At last, a new release of Fritzing. Sorry it’s been such a long time since the last one–partly this is because there is no full time Fritzing staff (we all have to work for a living), and partly because I had the mistaken notion that I knew a fast way to implement an autorouter. But let’s go straight to the before-and-after:
The spiders-on-drugs image on the left is from Fritzing 0.4.3; the image on the right is from Fritzing 0.5.0, and they are each the result of autorouting the barebones arduino example. The one on the left took 30 seconds on a 2.80 GHz dual-core laptop, the one on the right took 3 seconds (yes, on the same machine). This video might make the difference clearer:
Why should I care?
If you are still gamely reading at this point, and don’t know what an autorouter is, I commend your courage, and will now attempt a definition. Once you’ve placed your parts and wired them up in breadboard view or schematic view, and you’re ready to make a pcb, you’re faced with a new task. This task is to draw out or route the electrical circuit–the connections between parts–in copper on your pcb. The orange-colored lines in the above images represent copper routes (also known as traces) on a pcb (green), where the white shapes represent the outlines of parts. Routing can be done by hand, but it can be tedious and tricky (though some people find it enjoyable like doing a puzzle). An autorouter is a piece of software than can do the routing task for you, and some routers are very sophisticated–able to handle millions of connections. Fritzing’s new router is not the brightest star in the galaxy, but as you can see from the two images, the new router is not so dim a bulb as the old one.
Here are the details on the new router:
- It’s a “manhattan” router–all new traces will be drawn at 90 degree angles. If you draw your own non-manhattan traces, the router will respect them, but you will probably make the routing job more difficult.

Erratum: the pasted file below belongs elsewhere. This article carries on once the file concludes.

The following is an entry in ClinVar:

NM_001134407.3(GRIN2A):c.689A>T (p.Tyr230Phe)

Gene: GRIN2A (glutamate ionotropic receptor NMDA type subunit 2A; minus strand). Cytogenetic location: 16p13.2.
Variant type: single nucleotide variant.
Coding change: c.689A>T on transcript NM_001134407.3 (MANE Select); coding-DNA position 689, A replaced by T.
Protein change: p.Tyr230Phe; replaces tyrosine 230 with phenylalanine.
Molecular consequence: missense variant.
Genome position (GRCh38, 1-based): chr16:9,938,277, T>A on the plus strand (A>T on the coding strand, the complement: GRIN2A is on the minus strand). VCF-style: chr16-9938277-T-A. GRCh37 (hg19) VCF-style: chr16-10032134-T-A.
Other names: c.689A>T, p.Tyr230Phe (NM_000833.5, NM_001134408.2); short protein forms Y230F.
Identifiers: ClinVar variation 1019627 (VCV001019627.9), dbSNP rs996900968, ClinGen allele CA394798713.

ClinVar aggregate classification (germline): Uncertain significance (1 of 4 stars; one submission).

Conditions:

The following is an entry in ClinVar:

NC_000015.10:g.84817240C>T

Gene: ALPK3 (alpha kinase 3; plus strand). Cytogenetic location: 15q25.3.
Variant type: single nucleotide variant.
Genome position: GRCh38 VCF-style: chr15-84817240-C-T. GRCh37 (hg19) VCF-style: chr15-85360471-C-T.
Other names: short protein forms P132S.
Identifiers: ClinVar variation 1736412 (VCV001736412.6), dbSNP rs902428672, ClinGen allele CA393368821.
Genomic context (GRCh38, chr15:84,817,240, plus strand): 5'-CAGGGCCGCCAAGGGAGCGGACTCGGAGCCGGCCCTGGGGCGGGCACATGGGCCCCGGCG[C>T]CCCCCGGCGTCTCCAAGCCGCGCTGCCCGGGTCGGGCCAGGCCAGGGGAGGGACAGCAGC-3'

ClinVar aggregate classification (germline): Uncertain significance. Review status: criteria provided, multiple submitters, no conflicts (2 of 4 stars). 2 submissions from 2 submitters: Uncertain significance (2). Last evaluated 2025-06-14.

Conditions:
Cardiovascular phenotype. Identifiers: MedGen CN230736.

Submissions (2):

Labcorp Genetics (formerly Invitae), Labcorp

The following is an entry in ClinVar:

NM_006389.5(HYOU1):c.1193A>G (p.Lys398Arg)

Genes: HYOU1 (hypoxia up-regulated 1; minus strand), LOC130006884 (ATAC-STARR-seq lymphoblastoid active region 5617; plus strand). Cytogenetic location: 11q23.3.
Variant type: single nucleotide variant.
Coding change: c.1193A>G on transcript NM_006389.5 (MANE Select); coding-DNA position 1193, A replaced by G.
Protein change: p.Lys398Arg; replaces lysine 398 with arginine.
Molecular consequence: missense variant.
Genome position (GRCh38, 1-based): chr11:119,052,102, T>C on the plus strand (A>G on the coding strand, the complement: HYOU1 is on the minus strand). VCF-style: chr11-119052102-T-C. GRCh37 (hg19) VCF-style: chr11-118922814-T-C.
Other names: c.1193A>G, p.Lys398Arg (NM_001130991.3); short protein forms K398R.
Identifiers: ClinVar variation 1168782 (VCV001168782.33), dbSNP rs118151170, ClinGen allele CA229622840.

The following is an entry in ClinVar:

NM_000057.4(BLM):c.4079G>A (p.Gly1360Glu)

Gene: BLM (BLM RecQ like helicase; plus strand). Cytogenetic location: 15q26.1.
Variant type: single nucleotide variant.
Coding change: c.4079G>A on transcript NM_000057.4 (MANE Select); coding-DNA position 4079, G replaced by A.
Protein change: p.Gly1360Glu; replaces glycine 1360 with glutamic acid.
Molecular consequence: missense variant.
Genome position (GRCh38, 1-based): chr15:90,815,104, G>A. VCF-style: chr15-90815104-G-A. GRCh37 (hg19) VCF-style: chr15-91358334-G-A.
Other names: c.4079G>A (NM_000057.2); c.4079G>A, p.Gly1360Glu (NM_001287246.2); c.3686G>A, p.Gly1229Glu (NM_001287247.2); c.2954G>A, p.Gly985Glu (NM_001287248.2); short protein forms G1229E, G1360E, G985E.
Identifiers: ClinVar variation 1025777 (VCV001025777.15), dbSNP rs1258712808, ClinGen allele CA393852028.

- It only takes a finite (and usually short) time for the router to determine whether it can trace a path between two points (no more waiting for endless futile line-probes).
- DRC (overlap checking) comes for free, giving clear feedback about what’s overlapping, so the old crazy DRC code has been replaced.
- There is a rudimentary rip-up-and-reroute feature, meaning that if the router can’t successfully route the whole board, it will automatically try routing again with a different ordering of connector pairs. This is usually quite speedy, and you can limit the number of retries: the router will keep the best result.
- As before, when drawing a trace fails, the router will attempt to place a jumper. The new router’s jumper placement code is much improved over the 0.4.3 code.
- The router does not guarantee a shortest path when routing between two points.
The new router–like the rest of Fritzing–is a work in progress. You will probably have to do some tidying up after it runs. However, it’s already such an improvement over the previous that we decided not to wait any longer to release it. Here’s what’s still on the to-do list:
- Placing vias in double-sided routing.
- More intelligent rip-up-and-reroute strategy.
- More intelligent overall routing strategy.
- It misses some routes that it should find.
- Some traces violate DRC.
- Running the same autoroute twice in a row won’t necessarily give the same result.
Despite the to-do list, we think you’ll be pleased.
PS. For those of you interested in the technical details, the new router uses a “tiled” data-structure. The technique was invented by John Ousterhout, and in fact Fritzing uses a modified version of the basic corner-stitching code from Ousterhout’s Magic VLSI Layout Tool. I’ve also incorporated ideas for improvements from a paper describing the Contour router and from another paper describing an ECO router.
In general, tile-routers are more complex than maze-routers, but I felt that a tile-based approach was suited to Fritzing because we don’t enforce a grid. It was also much easier to get my head around tiles than steiner-tree approaches (see a random sample of the latter). In theory, tile-based routers scale up better than maze routers because the number of tiles doesn’t expand so quickly as the working area increases (on the other hand, maze routers do guarantee a shortest path between connections). You also get some freebies with tile routers: the DRC and jumper and via placement are all variations on the same underlying code.